Red in partnership with the Global Fund (I think) and HBO has produced this 30 minute documentary called the Lazarus Effect. If you’re not familiar with the Bible, Lazarus was raised from the dead by Jesus. The documentary shows the extraordinary effects treatment can have on people living with HIV. I have to admit, despite working in HIV prevention communication, I’ve never actually seen that happen, probably because most of the people I’ve seen that close to death, did die.

The documentary filmed in Zambia shows how in three months, people who looked skeletal and on the bring of death, when put on treatment, went back to putting on weight and looking healthy. The aim of the documentary is to show that treatment works and its needed. What the documentary didn’t talk about is how funding for treatment is running out. When you’re on treatment its for life, when you stop taking it, you can die – it’s as simple as that.

The fact that only a fraction of people who need treatment can afford it, or are on it with free meds is bad enough, but the fact that those already on treatment (through government or NGO programs), who knows how many more years treatment will be available – if governments continue to rely on foreign aid. Governments, especially African ones, need to be more responsible for their people without heavy reliance on foreign aid, because we need sustainable solutions.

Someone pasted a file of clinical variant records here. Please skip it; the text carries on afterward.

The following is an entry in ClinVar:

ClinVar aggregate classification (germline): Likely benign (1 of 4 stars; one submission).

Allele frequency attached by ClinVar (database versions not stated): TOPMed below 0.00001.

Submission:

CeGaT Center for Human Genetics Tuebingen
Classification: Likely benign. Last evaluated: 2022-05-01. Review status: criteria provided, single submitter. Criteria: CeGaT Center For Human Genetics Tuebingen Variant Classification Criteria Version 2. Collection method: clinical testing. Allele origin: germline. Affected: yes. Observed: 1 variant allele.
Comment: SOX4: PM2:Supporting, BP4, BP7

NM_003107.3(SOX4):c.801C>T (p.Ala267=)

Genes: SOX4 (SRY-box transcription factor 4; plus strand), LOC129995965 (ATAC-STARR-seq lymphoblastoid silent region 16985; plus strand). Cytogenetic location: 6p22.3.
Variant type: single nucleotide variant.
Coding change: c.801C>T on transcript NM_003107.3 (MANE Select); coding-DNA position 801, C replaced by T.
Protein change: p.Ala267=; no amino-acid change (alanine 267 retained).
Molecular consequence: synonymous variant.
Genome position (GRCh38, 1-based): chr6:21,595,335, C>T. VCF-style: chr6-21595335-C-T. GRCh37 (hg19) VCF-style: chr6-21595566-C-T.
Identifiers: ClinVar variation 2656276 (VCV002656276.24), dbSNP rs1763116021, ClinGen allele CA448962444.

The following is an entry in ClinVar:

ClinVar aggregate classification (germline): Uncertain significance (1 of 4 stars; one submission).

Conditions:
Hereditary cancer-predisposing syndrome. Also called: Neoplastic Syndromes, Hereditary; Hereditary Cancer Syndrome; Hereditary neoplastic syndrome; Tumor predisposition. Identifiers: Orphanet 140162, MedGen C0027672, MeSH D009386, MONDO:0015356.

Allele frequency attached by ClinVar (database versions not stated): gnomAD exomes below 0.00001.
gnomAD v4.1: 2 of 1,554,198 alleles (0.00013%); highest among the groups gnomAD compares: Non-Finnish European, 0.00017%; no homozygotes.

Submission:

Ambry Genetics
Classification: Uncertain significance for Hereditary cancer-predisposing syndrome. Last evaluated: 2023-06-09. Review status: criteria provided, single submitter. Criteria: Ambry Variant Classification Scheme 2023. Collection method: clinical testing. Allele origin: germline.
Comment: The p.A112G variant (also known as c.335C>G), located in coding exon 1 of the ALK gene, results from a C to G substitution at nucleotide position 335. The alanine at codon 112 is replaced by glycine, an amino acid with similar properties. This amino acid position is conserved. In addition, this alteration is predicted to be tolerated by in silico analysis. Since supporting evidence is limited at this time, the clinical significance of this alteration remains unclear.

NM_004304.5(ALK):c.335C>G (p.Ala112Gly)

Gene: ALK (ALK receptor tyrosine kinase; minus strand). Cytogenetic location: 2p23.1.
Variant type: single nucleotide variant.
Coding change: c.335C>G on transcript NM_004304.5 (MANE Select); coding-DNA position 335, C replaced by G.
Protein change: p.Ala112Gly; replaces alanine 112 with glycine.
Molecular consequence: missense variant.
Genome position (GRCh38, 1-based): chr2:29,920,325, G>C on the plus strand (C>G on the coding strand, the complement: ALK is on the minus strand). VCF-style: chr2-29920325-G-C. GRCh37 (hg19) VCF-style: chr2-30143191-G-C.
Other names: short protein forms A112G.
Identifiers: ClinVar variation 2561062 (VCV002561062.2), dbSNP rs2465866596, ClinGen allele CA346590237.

And while they’re figuring out how to pay for treatment, they also need to figure out how to pay for intensive prevention campaigns, campaigns that work, campaigns that are relevant to its people. It’s cheaper to prevent HIV than put people on treatment for the rest of their lives.

First we need to understand why people are still getting infected. There is a lot of reasons or research published on this, but not so much on the socio-psychological dynamics. My sister – the Rhodes Scholar (yep I’m a proud sister) is doing her research project on how inter-personal relationships can affect people’s perception, and therefore taking, of risks. I can’t wait to read it.

There are obviously lots of ways to approach this, but without a significant investment of resources, prevention and treatment simply won’t be impactful enough to be successful – I know, I’m preaching to the choir.

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